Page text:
In pushing back against the all-or-nothing crowd that wants no compromise with the Obama administration regardless of the results, a number of more mature conservatives  admit that Republicans, with a majority only in the House and a filibuster-capable minority in the Senate, have to “pick and choose” their battles.

President Obama with his nominee for defense secretary, Chuck Hagel (AP Photo/Pablo Martinez Monsivais) President Obama with defense secretary nominee Chuck Hagel. (Pablo Martinez Monsivais/Associated Press)

This is progress. But as soon as they say that, some of these conservatives then demand that whatever their particular issue (never allow women in combat, no tax hikes ever, no gun regulations ever) be one of the chosen battles. The result of course is a lot of indiscriminate fighting, some of it for unwise or unattainable ends. How do Republicans go about sorting out what battles to fight?

Make no mistake: It is important to be selective. Not all nominees (e.g., Sen. John Kerry for secretary of state) should be opposed, but the really bad ones should be. Not all revenue raisers are an anathema (e.g., a flatter tax that raises more revenue), but some really are. There is not enough energy or public patience to fight every battle, every time.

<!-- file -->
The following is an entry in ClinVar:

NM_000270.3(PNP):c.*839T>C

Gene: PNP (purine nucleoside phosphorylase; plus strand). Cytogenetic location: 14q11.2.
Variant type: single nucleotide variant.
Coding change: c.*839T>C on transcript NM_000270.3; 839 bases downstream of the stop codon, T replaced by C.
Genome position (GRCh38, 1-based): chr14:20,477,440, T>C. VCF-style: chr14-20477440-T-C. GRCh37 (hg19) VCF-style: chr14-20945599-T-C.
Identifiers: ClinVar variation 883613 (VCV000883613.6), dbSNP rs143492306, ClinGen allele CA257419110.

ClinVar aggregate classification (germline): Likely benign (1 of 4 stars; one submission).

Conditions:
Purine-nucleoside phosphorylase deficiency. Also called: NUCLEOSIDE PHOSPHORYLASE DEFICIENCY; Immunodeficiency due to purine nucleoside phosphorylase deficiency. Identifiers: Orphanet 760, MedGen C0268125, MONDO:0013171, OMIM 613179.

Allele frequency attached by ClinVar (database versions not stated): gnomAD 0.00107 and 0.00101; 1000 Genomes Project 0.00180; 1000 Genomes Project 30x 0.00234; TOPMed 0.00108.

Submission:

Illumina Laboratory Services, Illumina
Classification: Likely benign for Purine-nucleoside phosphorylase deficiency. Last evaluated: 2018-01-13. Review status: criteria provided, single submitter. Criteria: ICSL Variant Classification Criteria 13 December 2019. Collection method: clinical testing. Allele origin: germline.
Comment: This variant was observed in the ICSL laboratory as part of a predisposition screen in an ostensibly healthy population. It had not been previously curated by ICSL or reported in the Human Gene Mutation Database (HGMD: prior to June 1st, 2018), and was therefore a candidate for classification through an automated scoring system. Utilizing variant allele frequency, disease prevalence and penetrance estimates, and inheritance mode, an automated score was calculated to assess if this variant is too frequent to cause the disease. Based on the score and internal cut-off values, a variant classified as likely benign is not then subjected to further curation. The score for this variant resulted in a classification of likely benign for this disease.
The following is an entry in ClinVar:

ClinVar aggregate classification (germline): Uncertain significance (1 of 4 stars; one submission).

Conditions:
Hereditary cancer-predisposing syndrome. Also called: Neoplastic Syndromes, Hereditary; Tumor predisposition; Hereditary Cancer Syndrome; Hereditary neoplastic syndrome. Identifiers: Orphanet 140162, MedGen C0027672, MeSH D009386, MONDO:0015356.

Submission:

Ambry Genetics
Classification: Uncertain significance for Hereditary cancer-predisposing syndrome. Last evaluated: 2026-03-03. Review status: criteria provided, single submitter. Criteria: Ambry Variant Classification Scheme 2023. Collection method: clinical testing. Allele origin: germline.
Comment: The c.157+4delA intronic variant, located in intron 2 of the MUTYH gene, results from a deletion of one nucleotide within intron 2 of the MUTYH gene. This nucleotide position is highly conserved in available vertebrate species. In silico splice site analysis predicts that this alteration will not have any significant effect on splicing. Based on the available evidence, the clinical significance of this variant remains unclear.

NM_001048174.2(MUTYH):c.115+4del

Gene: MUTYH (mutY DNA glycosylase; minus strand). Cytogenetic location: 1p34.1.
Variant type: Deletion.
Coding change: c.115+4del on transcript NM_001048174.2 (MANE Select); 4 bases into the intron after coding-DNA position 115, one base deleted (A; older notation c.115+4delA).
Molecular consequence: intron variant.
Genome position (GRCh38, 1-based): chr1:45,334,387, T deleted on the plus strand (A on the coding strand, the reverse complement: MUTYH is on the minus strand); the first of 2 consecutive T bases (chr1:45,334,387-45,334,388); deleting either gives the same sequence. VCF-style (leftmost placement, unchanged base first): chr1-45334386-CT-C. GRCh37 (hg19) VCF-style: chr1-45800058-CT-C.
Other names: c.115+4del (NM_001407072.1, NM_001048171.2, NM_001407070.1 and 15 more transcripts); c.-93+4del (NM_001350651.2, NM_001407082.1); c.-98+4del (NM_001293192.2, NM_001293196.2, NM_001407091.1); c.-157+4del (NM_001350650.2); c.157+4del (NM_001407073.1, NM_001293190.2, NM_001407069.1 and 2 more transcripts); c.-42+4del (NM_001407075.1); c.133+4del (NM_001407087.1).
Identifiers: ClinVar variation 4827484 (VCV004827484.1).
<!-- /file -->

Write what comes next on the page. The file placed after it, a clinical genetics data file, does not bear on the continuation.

For starters it is worthwhile to see if the ship has sailed. With more and more states adopting gay marriage by popular referenda or legislative action, you have to wonder, for example, whether picking marriage as one of the battles is all that smart. On women in combat, we already have a number of women in combat (simply not recognized for it), so do opponents want to re-litigate that or simply make sure smart decisions are made on a case-by-case study as to how women are integrated into combat positions? (Not even the Israeli have women in all combat roles, for example.)